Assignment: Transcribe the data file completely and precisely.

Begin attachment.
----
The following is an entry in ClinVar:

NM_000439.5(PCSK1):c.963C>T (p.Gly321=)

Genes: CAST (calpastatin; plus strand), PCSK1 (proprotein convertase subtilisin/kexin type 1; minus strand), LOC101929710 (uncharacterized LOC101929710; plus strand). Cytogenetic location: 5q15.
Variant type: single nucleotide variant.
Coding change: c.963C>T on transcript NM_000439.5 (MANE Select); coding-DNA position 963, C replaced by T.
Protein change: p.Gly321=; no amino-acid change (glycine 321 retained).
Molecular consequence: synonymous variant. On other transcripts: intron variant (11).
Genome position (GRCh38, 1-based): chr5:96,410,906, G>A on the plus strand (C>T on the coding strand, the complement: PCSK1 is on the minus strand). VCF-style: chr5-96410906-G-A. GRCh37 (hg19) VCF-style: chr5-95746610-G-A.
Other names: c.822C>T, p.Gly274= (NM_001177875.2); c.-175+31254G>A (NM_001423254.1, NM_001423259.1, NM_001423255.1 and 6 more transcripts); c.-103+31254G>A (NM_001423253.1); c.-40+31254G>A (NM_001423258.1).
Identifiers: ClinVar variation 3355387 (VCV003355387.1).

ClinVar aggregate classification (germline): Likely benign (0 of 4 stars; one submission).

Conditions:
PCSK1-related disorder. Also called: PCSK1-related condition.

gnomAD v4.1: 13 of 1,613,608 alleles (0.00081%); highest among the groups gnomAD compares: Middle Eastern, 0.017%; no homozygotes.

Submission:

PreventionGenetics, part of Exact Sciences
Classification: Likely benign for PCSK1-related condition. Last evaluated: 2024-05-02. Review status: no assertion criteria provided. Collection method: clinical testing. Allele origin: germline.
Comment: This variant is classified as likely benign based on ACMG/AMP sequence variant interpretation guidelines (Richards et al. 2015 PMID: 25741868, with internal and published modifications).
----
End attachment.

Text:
The following is an entry in ClinVar:

NM_000439.5(PCSK1):c.963C>T (p.Gly321=)

Genes: CAST (calpastatin; plus strand), PCSK1 (proprotein convertase subtilisin/kexin type 1; minus strand), LOC101929710 (uncharacterized LOC101929710; plus strand). Cytogenetic location: 5q15.
Variant type: single nucleotide variant.
Coding change: c.963C>T on transcript NM_000439.5 (MANE Select); coding-DNA position 963, C replaced by T.
Protein change: p.Gly321=; no amino-acid change (glycine 321 retained).
Molecular consequence: synonymous variant. On other transcripts: intron variant (11).
Genome position (GRCh38, 1-based): chr5:96,410,906, G>A on the plus strand (C>T on the coding strand, the complement: PCSK1 is on the minus strand). VCF-style: chr5-96410906-G-A. GRCh37 (hg19) VCF-style: chr5-95746610-G-A.
Other names: c.822C>T, p.Gly274= (NM_001177875.2); c.-175+31254G>A (NM_001423254.1, NM_001423259.1, NM_001423255.1 and 6 more transcripts); c.-103+31254G>A (NM_001423253.1); c.-40+31254G>A (NM_001423258.1).
Identifiers: ClinVar variation 3355387 (VCV003355387.1).

ClinVar aggregate classification (germline): Likely benign (0 of 4 stars; one submission).

Conditions:
PCSK1-related disorder. Also called: PCSK1-related condition.

gnomAD v4.1: 13 of 1,613,608 alleles (0.00081%); highest among the groups gnomAD compares: Middle Eastern, 0.017%; no homozygotes.

Submission:

PreventionGenetics, part of Exact Sciences
Classification: Likely benign for PCSK1-related condition. Last evaluated: 2024-05-02. Review status: no assertion criteria provided. Collection method: clinical testing. Allele origin: germline.
Comment: This variant is classified as likely benign based on ACMG/AMP sequence variant interpretation guidelines (Richards et al. 2015 PMID: 25741868, with internal and published modifications).